Balancing Privacy and Security
May 31, 2013
In the wake of the most recent terrorist bombing in Boston, it is easy to understand why some people would be willing to sacrifice a few liberties to the government in favor of more security.
A common train of thought is that an honest person does not have anything to hide, so the intrusion into our private lives is really a minor thing.
In a Utopian society, I would tend to agree with that sentiment, but we live somewhere else.
Privacy vs. Security
When it comes right down to it, think about what makes up our government. There are the buildings, the laws, and even the history, but in essence, our government is a collection of people.
For the most part, they are our friends and neighbors dedicated to servicing our needs and keeping our great country running. When you have a group of people, you can expect most of them to be upstanding citizens, but it would be naive to think that none of them would be unscrupulous. When the dishonest ones are given access to power, especially intruding into our lives, the results can be catastrophic.
Recently, a New York police officer was arrested for his part of hacking into his ex-girlfriends e-mail and abusing his access to police data.
While I hope he is proven innocent and that there has been some kind of misunderstanding, Edwin Vargas (a government representative), has been charged with paying a hacking firm to break into approximately 40 e-mail accounts (21 have been reported to be from fellow officers).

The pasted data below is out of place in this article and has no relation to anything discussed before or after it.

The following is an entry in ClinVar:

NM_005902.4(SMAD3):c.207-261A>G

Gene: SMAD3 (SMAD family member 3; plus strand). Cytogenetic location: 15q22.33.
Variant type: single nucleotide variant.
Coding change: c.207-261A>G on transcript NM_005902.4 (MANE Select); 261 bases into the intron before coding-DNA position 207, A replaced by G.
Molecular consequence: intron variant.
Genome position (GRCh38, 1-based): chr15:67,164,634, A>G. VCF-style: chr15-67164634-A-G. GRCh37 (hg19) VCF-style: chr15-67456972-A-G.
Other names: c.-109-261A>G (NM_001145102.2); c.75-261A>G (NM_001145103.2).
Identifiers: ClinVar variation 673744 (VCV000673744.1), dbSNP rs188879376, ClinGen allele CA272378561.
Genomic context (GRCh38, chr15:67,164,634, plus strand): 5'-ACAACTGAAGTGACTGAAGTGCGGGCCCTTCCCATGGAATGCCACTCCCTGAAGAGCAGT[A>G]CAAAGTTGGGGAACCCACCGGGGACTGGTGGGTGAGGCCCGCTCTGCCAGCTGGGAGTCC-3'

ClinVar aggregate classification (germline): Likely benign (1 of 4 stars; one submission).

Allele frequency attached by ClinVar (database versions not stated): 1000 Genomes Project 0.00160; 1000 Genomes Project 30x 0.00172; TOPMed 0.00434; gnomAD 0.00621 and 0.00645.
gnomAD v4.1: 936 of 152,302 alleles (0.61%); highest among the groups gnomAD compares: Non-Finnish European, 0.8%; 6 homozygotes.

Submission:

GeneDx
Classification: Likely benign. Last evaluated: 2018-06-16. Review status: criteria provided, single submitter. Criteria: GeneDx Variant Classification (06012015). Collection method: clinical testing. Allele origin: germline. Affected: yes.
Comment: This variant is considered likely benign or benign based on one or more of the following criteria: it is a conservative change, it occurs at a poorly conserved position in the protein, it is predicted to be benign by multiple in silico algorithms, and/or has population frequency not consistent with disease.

Also, he is accused of illegally accessing the National Crime Information Center database, which he is allowed to access because of his status as a police officer. There are rules governing the use of this database, and Mr. Vargas allegedly ignored them.
According to published reports, this activity had been going on between 2010-2012.
This kind of behavior is neither unique to Mr. Vargas nor surprising when you consider that some people just have a tendency to abuse power when they obtain it. With a quick search on the Internet, you can find thousands of cases where government officials abused their offices.
Ben Franklin got it right in 1775 when he said, “They who can give up essential liberty to obtain a little temporary safety, deserve neither liberty nor safety.”
We need to remember that the freedoms we give up to the “government” are being put into the hands of real people who may not have our best interests at heart.